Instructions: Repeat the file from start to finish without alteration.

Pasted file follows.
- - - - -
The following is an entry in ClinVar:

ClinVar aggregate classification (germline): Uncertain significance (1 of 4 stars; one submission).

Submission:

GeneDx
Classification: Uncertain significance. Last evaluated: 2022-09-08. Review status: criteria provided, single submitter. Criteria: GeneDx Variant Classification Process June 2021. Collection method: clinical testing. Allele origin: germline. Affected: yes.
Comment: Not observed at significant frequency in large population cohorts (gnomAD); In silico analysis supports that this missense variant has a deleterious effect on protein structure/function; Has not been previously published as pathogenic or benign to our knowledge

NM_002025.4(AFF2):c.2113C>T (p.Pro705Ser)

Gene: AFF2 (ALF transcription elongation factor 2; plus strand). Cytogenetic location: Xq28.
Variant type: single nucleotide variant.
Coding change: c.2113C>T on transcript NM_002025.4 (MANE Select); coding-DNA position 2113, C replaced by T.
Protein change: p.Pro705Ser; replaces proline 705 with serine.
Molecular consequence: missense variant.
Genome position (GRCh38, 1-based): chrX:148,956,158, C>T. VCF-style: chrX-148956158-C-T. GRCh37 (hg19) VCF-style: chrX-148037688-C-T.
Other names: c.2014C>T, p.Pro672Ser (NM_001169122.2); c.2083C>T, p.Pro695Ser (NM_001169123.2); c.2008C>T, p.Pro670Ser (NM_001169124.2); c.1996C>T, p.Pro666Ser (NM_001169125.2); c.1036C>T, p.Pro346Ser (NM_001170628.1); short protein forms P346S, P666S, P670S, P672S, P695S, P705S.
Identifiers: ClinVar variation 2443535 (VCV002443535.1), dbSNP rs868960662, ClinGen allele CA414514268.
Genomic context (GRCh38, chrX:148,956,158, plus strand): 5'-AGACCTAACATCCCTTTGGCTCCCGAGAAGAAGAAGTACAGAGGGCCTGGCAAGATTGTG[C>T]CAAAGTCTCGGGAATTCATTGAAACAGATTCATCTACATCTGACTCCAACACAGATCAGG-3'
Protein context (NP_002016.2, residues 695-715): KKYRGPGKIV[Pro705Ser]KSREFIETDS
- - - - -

The following is an entry in ClinVar:

ClinVar aggregate classification (germline): Uncertain significance (1 of 4 stars; one submission).

Submission:

GeneDx
Classification: Uncertain significance. Last evaluated: 2022-09-08. Review status: criteria provided, single submitter. Criteria: GeneDx Variant Classification Process June 2021. Collection method: clinical testing. Allele origin: germline. Affected: yes.
Comment: Not observed at significant frequency in large population cohorts (gnomAD); In silico analysis supports that this missense variant has a deleterious effect on protein structure/function; Has not been previously published as pathogenic or benign to our knowledge

NM_002025.4(AFF2):c.2113C>T (p.Pro705Ser)

Gene: AFF2 (ALF transcription elongation factor 2; plus strand). Cytogenetic location: Xq28.
Variant type: single nucleotide variant.
Coding change: c.2113C>T on transcript NM_002025.4 (MANE Select); coding-DNA position 2113, C replaced by T.
Protein change: p.Pro705Ser; replaces proline 705 with serine.
Molecular consequence: missense variant.
Genome position (GRCh38, 1-based): chrX:148,956,158, C>T. VCF-style: chrX-148956158-C-T. GRCh37 (hg19) VCF-style: chrX-148037688-C-T.
Other names: c.2014C>T, p.Pro672Ser (NM_001169122.2); c.2083C>T, p.Pro695Ser (NM_001169123.2); c.2008C>T, p.Pro670Ser (NM_001169124.2); c.1996C>T, p.Pro666Ser (NM_001169125.2); c.1036C>T, p.Pro346Ser (NM_001170628.1); short protein forms P346S, P666S, P670S, P672S, P695S, P705S.
Identifiers: ClinVar variation 2443535 (VCV002443535.1), dbSNP rs868960662, ClinGen allele CA414514268.
Genomic context (GRCh38, chrX:148,956,158, plus strand): 5'-AGACCTAACATCCCTTTGGCTCCCGAGAAGAAGAAGTACAGAGGGCCTGGCAAGATTGTG[C>T]CAAAGTCTCGGGAATTCATTGAAACAGATTCATCTACATCTGACTCCAACACAGATCAGG-3'
Protein context (NP_002016.2, residues 695-715): KKYRGPGKIV[Pro705Ser]KSREFIETDS